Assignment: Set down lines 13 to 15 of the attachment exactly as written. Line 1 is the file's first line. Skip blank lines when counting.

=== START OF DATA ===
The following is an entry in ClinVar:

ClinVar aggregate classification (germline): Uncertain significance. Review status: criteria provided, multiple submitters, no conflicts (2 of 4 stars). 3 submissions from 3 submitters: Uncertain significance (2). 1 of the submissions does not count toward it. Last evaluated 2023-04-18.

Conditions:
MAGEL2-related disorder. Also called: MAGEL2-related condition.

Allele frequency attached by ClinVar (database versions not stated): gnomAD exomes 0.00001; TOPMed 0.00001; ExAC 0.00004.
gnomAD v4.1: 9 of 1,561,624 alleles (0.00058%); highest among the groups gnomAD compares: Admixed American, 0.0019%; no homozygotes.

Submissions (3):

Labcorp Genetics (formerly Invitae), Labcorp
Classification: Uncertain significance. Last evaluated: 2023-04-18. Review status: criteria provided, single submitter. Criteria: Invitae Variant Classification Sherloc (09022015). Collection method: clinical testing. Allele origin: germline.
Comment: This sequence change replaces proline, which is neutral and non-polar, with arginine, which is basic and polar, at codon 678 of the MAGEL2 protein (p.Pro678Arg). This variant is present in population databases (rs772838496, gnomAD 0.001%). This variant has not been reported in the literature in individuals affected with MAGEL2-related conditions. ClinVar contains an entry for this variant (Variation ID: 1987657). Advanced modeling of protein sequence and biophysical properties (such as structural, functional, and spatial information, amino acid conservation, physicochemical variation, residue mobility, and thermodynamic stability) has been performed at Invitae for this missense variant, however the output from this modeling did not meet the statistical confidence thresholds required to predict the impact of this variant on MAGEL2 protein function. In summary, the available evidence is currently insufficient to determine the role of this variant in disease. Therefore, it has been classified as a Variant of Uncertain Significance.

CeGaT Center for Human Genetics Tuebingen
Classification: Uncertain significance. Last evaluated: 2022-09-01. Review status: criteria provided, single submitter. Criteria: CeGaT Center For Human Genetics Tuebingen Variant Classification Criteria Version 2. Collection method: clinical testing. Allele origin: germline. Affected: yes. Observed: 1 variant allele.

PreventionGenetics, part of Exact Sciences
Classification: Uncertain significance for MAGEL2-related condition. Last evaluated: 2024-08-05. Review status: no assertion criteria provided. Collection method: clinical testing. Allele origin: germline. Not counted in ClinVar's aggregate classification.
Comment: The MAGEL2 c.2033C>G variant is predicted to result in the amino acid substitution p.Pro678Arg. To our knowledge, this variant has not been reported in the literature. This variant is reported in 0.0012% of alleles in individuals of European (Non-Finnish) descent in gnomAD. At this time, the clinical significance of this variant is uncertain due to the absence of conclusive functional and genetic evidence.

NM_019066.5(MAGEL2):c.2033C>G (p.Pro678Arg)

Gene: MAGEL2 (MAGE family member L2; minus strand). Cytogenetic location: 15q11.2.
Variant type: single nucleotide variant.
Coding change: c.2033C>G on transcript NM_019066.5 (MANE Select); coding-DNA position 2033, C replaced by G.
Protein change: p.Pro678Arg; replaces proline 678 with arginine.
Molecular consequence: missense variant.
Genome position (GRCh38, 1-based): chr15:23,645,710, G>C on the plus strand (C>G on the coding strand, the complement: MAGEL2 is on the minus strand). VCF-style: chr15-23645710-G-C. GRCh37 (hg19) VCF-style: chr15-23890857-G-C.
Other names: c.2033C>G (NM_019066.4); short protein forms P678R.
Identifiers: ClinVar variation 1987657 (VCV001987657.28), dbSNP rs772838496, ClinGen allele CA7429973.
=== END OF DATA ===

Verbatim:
PreventionGenetics, part of Exact Sciences
Classification: Uncertain significance for MAGEL2-related condition. Last evaluated: 2024-08-05. Review status: no assertion criteria provided. Collection method: clinical testing. Allele origin: germline. Not counted in ClinVar's aggregate classification.
Comment: The MAGEL2 c.2033C>G variant is predicted to result in the amino acid substitution p.Pro678Arg. To our knowledge, this variant has not been reported in the literature. This variant is reported in 0.0012% of alleles in individuals of European (Non-Finnish) descent in gnomAD. At this time, the clinical significance of this variant is uncertain due to the absence of conclusive functional and genetic evidence.